Tag Archives: London

~ “Lahary Pittman Artist Statement” ~

As a result of the manifold mediums I work in, my artistic persona is stylistically nonconformist. My visual art appetite is a melange of celluloid photographs, pastels and film/video. My contemporary photography will psychologically register with the viewer according to whether B&W or color film is my source, as well as their unconscious optical interaction with my emotional intent. Likewise a counterpoint exists in what appears as an academically derived sophistication of fine photographs vs. the innocence & naïveté of my folk art pastels and drawings.

The film & video sensibilities I employ simultaneously embody American story structure while deconstructed in the classically abstract manner of European cinema. Coupled with a pre-occupation for thematic drive, my aesthetic priorities have led to four completed bodies of work, all of which share the common traits of being depopulated & faithful to the natural world, culminating in series’ from the South of France, Manhattan’s Lower East Side, the Western Catskill mountains, Flanders & London.

A recurring phenomena found in my work, as an essentially self-taught artist, is that despite the absence of any formal influence by artists of previous era’s, I have nonetheless discovered limited after-the-fact-affinities with specific movements and artists. In both realms I was thoroughly without introduction or consciousness concerning such entities until after establishing my own output. As a draughtsman and pastelist I have no discernible identification with peers or predecessors. And as opposed to being inspired by photographers, my historical reference has always been cinematographers. While craftsman from neither idiom are responsible for influencing my work, I did encounter ‘after the fact affinities’ with cinematographers James Wong Howe, Massimo Vitali and Christopher Doyle.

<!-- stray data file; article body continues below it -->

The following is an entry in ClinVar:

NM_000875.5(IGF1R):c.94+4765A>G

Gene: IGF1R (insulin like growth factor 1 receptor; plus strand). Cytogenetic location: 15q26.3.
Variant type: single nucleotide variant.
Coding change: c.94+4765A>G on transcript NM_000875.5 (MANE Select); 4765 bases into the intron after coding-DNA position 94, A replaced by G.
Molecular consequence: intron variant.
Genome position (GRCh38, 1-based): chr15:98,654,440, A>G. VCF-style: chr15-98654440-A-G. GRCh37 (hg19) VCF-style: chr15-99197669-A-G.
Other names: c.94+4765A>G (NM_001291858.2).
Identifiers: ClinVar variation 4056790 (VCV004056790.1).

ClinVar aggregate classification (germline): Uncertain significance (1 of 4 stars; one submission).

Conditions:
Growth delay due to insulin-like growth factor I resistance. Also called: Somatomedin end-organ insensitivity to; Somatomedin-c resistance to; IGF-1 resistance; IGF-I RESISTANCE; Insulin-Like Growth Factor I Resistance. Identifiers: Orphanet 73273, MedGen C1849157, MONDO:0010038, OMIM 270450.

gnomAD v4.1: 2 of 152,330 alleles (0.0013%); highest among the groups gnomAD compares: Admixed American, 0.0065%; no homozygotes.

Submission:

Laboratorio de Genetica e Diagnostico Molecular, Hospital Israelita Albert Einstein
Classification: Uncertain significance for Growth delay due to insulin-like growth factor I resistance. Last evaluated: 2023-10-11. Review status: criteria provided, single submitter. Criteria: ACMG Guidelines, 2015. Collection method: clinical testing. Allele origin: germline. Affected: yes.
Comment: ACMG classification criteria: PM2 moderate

In precisely the same manner – I only retroactively became aware of the two American art movements that unexpectedly resonate with my work to date; the Regionalists & the Hudson River School. Although I was born & raised in Kansas City, John Steuart Curry of Kansas, Thomas Hart Benton of Missouri & Grant Wood of Iowa had never been on my radar. Thus it was in hind-sight that I realized I was inadvertently practicing an international variant of Regionalism. A tradition I later found was shared by Hudson River School artists John Kensett and Thomas Cole in their decisions to paint both the Hudson and the Thames.

While many understand the close association of the Hudson River School to the Catskill mountains of upstate New York, authors and historians do not appear to distinguish the traits of Americana reflected in the portion of the Catskills contiguous to the Hudson River compared to that of the Western Catskills, arguably the more austere or primordial. The moody
romanticism, historical significance and vernacular attributes of all my locales have served as the real inertia for my attempts to liberate their elements and artistically carbon-date the 
emblems of both nature & global society.

$old @ auction; “Hackney Carriages” London, (c) Lahary Pittman

"HACKNEY CARRIAGES" London, 2010; (c) Lahary

“Hackney Carriages” London, 2010; (c) Lahary

In London a hackney or hackney carriage (also called a black cab, hack or London taxi) is a carriage or automobile for hire. This bold B&W photograph was taken at the Liverpool St. “London Underground” station merely one block from certain set locations for both “Match Point” by Woody Allen and “Basic Instinct 2”. In the United Kingdom, the name hackney carriage refers to a taxicab licensed by the Public Carriage Office in Greater London. In the United States, the police department of the city of Boston has a Hackney Carriage Unit, analogous to taxicab regulators in other cities, that issues Hackney Carriage medallions to its operators. Thus the origin of the New York colloquial term “hack” (taxi or taxi-driver), “hackstand” (taxi stand), and “hack license” (taxi license) are derived from “hackney carriage”.

The name ‘hackney’ was once thought to be an anglicized derivative of French haquenée—a horse of medium size recommended for lady riders; however, current opinion is that it is derived from the village name Hackney (now part of London). The first documented ‘hackney coach’—the forerunner of the more generic ‘hackney carriage’—operated in London in 1621. Astoundingly, “electric hackney carriages” appeared even before the introduction of the internal combustion engine to vehicles for hire in 1901..pre-dating recent automobile innovations such as the Chevrolet Volt, Toyota Prius etc. by 110 years!